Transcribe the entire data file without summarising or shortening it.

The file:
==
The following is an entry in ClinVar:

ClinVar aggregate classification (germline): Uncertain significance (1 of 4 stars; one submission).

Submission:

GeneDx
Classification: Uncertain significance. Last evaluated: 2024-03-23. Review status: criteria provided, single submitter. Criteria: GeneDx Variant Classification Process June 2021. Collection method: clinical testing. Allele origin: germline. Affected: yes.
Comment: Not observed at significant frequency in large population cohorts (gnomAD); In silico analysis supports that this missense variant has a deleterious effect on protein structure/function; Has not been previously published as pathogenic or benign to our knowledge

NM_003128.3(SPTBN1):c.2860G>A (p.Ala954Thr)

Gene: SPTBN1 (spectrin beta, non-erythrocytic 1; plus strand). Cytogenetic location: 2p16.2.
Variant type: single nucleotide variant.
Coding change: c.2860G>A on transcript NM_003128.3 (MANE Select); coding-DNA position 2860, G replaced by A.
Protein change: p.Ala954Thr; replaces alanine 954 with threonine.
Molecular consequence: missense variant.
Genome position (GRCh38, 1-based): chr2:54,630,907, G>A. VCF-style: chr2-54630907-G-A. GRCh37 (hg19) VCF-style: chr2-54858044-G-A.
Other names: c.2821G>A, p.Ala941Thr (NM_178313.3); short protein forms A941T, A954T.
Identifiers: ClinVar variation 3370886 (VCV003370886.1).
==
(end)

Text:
The following is an entry in ClinVar:

ClinVar aggregate classification (germline): Uncertain significance (1 of 4 stars; one submission).

Submission:

GeneDx
Classification: Uncertain significance. Last evaluated: 2024-03-23. Review status: criteria provided, single submitter. Criteria: GeneDx Variant Classification Process June 2021. Collection method: clinical testing. Allele origin: germline. Affected: yes.
Comment: Not observed at significant frequency in large population cohorts (gnomAD); In silico analysis supports that this missense variant has a deleterious effect on protein structure/function; Has not been previously published as pathogenic or benign to our knowledge

NM_003128.3(SPTBN1):c.2860G>A (p.Ala954Thr)

Gene: SPTBN1 (spectrin beta, non-erythrocytic 1; plus strand). Cytogenetic location: 2p16.2.
Variant type: single nucleotide variant.
Coding change: c.2860G>A on transcript NM_003128.3 (MANE Select); coding-DNA position 2860, G replaced by A.
Protein change: p.Ala954Thr; replaces alanine 954 with threonine.
Molecular consequence: missense variant.
Genome position (GRCh38, 1-based): chr2:54,630,907, G>A. VCF-style: chr2-54630907-G-A. GRCh37 (hg19) VCF-style: chr2-54858044-G-A.
Other names: c.2821G>A, p.Ala941Thr (NM_178313.3); short protein forms A941T, A954T.
Identifiers: ClinVar variation 3370886 (VCV003370886.1).